March 17, 2010


Posted in Uncategorized at 10:37 am by The Lyon


Two months ago, the Lyon re-viewed Animals by Don LePan. When asked to comment on his title, LePan said, “The main thing it suggests, to me at least, is a com-monality between human animals and non-human ones. But of course it’s often used in ways that emphasize a presumed contrast between humans and non-human animals.”

This brings up an interesting question: what does “animal” mean? Writers use the word “animal” to signify “not human” and “a wild human” at the same time. So, when one says, “that person is like an animal” or “an animal-like sound came out of his mouth”, it makes sense and yet is still ironic (humans are technically animals, so isn‟t it natural for us to emit “animal sounds” or to “act like an animal”?).

Maybe the use of the word “animal” should be restricted in certain contexts. For example, “that person is like an animal” should become “that person is like a wild, untamed animal” or “that person is like a cute little furry animal”. Otherwise, “animal” can mean anything from human to un-controllable wild cobra.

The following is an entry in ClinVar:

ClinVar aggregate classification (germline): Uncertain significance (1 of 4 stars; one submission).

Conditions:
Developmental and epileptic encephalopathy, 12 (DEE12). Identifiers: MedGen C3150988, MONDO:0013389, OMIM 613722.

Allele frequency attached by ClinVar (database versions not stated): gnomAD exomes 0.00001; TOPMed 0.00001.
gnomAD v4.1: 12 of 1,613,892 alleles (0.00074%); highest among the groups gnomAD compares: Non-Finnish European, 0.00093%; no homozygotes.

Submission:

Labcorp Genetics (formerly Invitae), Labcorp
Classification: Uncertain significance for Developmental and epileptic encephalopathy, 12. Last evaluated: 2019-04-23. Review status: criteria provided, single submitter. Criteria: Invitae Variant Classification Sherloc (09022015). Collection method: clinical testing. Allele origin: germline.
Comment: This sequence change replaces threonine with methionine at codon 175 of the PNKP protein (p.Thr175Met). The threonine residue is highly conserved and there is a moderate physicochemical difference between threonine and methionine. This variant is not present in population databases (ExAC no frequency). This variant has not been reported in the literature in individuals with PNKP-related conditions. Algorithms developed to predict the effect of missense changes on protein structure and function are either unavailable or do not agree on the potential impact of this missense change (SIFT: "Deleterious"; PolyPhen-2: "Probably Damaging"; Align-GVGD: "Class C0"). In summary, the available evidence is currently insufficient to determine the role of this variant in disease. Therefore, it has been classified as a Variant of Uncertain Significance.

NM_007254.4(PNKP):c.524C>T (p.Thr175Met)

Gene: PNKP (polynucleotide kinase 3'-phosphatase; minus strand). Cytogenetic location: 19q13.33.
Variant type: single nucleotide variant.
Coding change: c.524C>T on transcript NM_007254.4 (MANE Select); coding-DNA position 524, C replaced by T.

As for Alexandra Leggat‟s interpretation of this word and why she chose it for the title of her book, she writes, “[Animal] sums up everything that this book stands for in one word – the fight for survival; instinct, wisdom, inno-cence, beauty and ugliness, the hunter and the hunted. It’s about the complexity of relationships, grappling to exist with the bevy of earth’s creatures – even one’s self.”


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